Beginning in 2022, NASA will place unmanned Orion spacecraft into lunar orbit, followed by crewed landings, construction of lunar habitats and supporting infrastructure, and ultimately, preparation for a visit to Mars.
Additive manufacturing (AM), or 3D printing, is one of the technologies that enables such ambitious plans. “As with any complex endeavour, the more affordable you can make it, the greater the chance that you will ensure its completion, and the Moon is no different,” said James Horton, Aerospace Engineer and Mission Architect at Aerojet Rocketdyne. “Metal AM plays a key role in achieving these goals.”
The US Air Force (USAF) has invested in a 3D printer capable of producing spare parts for its Strategic Automated Command Control System (SACCS).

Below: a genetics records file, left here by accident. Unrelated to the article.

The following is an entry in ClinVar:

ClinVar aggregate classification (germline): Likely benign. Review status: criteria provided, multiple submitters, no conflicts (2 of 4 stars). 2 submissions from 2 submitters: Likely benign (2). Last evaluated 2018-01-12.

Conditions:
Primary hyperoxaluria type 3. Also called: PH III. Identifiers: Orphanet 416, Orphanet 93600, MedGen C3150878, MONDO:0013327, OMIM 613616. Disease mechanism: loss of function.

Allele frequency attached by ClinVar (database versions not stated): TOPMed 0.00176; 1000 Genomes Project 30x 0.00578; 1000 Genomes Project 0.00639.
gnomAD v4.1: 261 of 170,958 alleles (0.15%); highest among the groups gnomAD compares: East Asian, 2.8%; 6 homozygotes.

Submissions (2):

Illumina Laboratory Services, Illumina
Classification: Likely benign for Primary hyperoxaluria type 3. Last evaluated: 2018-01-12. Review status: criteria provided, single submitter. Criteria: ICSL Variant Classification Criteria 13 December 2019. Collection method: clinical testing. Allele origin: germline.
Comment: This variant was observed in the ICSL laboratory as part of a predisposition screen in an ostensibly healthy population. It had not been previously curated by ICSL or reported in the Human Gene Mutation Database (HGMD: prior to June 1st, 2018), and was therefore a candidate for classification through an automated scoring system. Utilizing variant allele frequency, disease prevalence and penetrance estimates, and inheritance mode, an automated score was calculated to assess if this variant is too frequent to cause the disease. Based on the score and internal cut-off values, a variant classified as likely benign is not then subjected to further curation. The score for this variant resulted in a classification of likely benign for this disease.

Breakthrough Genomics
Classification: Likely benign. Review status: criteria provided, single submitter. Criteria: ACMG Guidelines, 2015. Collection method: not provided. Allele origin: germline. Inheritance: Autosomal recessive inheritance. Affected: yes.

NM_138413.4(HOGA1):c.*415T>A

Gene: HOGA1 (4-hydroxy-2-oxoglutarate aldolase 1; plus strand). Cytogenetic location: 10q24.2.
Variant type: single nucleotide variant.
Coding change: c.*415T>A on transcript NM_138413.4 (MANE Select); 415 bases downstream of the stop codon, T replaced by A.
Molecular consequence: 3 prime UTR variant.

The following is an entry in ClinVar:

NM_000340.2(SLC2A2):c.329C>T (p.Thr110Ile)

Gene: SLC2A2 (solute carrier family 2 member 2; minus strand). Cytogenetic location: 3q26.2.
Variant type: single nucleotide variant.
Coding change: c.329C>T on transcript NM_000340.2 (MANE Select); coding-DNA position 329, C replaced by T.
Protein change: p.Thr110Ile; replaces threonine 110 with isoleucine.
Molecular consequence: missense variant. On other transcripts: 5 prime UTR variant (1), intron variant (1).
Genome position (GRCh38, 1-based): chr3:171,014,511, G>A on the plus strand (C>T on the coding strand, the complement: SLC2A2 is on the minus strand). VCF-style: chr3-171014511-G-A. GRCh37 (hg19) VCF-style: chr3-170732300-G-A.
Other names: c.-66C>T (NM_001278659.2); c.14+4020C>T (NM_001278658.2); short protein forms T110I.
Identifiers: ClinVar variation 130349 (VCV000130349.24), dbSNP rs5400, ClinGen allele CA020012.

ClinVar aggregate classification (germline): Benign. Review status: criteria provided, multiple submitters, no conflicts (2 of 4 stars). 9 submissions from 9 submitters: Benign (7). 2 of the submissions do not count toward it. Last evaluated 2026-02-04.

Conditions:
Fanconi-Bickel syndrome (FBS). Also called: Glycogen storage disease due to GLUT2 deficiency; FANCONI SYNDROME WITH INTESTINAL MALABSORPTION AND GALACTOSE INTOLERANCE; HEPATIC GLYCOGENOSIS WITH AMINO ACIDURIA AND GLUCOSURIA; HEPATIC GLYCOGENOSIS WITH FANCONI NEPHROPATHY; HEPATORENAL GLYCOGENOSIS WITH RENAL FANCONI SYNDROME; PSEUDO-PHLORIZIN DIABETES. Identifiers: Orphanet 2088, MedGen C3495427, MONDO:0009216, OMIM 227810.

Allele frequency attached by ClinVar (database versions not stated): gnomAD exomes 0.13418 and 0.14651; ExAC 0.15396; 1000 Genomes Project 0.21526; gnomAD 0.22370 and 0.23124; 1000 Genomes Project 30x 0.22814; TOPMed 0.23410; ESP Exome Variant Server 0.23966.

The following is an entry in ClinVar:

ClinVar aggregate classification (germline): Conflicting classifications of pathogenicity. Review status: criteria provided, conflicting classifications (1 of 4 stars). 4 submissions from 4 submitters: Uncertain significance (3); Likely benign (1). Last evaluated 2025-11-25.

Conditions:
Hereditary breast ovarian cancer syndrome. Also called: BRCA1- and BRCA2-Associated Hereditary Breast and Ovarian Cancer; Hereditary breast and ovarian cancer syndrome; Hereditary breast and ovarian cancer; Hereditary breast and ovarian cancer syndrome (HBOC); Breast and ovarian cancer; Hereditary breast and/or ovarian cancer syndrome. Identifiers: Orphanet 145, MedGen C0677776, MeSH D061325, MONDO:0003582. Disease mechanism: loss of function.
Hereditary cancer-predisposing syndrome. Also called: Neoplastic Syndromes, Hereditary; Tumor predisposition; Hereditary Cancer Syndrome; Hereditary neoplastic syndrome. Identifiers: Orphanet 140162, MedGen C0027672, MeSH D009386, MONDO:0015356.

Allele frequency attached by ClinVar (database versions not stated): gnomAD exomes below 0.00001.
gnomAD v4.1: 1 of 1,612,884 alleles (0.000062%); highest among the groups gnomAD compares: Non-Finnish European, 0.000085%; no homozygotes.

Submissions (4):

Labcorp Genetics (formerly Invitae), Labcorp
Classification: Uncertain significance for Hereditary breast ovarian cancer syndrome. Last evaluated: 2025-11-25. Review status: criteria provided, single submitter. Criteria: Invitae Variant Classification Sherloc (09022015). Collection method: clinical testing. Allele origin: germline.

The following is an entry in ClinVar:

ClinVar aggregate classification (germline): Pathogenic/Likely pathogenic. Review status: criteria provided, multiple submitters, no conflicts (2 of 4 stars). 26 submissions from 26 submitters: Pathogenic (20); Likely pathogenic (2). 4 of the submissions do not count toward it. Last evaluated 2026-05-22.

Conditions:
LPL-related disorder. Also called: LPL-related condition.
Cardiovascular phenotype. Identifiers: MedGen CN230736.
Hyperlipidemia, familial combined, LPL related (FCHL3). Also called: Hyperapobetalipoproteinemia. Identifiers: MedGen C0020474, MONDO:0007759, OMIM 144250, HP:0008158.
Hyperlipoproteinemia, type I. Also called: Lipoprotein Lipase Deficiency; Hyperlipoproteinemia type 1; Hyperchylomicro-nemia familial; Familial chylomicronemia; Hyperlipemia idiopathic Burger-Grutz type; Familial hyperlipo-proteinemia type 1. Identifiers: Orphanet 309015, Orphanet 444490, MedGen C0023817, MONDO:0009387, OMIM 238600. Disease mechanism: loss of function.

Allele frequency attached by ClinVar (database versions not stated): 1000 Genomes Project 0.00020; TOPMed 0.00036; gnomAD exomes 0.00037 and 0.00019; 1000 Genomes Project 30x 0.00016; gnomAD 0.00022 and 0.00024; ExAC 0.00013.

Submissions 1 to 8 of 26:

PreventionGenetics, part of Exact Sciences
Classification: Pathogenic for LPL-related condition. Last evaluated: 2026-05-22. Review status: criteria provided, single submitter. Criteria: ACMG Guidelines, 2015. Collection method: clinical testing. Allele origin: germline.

When a supplier stopped manufacturing a red fault indicator lens cap to cover the lights on the SACCS system, the USAF purchased a 3D printer to manufacture its own replacement. By leveraging the technology to produce the first cap, the USAF recovered the cost of the printer and scanner and saved more than $4,000.
“This strategy is saving the Department of Defense thousands of dollars each time the part fails,” said Col. Brian Golden, National Airborne Operations Center and 595th Command and Control Group Commander.